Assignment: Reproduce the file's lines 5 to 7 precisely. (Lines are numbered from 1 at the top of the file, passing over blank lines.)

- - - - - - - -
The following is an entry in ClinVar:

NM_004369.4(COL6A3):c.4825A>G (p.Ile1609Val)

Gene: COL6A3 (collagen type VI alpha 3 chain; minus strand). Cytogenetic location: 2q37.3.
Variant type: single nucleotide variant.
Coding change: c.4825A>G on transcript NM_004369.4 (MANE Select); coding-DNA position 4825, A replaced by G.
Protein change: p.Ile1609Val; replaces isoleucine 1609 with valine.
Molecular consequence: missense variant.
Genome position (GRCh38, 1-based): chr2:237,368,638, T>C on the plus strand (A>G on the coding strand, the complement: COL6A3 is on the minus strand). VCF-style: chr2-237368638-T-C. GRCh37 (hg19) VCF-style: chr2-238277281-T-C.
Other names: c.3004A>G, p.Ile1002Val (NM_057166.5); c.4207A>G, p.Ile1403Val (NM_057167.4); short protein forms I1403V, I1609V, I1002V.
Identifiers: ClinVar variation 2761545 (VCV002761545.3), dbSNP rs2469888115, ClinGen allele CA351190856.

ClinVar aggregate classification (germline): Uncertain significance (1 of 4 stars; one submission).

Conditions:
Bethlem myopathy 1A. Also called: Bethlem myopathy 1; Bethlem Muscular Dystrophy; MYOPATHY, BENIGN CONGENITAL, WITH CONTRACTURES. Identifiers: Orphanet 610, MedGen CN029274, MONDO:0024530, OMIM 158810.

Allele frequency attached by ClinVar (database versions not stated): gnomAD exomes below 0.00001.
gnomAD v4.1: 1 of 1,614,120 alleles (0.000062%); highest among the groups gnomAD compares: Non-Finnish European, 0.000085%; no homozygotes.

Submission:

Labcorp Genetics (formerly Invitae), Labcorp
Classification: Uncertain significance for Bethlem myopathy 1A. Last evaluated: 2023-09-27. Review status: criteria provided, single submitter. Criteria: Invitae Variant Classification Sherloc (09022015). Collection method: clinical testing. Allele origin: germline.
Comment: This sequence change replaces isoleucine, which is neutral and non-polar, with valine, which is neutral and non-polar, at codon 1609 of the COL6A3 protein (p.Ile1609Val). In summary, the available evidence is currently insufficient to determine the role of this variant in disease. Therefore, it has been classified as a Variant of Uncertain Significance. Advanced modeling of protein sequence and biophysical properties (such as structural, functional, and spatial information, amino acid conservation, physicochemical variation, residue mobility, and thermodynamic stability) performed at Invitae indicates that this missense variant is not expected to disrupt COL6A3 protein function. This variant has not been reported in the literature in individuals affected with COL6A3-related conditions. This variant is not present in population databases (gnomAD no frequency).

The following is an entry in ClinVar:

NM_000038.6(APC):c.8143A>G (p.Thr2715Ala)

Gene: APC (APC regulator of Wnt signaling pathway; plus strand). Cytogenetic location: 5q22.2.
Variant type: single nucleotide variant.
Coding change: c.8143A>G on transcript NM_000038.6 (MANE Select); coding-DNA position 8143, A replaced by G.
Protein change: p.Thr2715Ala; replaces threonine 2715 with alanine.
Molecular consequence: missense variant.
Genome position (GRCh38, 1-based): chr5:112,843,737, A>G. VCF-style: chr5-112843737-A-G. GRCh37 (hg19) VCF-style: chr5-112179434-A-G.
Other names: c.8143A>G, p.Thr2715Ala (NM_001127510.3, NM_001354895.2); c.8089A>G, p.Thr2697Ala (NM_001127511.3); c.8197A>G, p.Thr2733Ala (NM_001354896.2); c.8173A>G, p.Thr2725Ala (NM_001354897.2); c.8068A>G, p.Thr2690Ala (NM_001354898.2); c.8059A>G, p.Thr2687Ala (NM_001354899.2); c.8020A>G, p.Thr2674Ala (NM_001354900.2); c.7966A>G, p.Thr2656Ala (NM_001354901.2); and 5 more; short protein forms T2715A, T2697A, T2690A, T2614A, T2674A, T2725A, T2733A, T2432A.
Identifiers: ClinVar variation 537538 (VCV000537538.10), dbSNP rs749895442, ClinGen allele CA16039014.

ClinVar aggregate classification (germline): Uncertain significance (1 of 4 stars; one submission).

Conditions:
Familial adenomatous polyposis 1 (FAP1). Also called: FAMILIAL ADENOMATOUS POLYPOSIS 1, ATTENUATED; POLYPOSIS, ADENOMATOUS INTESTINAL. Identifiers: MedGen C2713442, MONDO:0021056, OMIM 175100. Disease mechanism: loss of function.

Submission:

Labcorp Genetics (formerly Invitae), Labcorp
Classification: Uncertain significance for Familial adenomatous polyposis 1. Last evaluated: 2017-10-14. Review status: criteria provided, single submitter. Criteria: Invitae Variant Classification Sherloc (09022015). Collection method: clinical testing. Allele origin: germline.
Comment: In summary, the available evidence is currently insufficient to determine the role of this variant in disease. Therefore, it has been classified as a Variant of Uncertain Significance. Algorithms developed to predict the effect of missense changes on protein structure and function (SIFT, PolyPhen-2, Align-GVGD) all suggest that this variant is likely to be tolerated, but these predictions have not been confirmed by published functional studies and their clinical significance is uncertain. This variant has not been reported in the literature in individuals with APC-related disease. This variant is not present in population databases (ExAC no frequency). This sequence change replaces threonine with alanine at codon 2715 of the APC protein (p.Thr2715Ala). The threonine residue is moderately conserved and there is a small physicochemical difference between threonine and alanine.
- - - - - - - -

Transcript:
Coding change: c.4825A>G on transcript NM_004369.4 (MANE Select); coding-DNA position 4825, A replaced by G.
Protein change: p.Ile1609Val; replaces isoleucine 1609 with valine.
Molecular consequence: missense variant.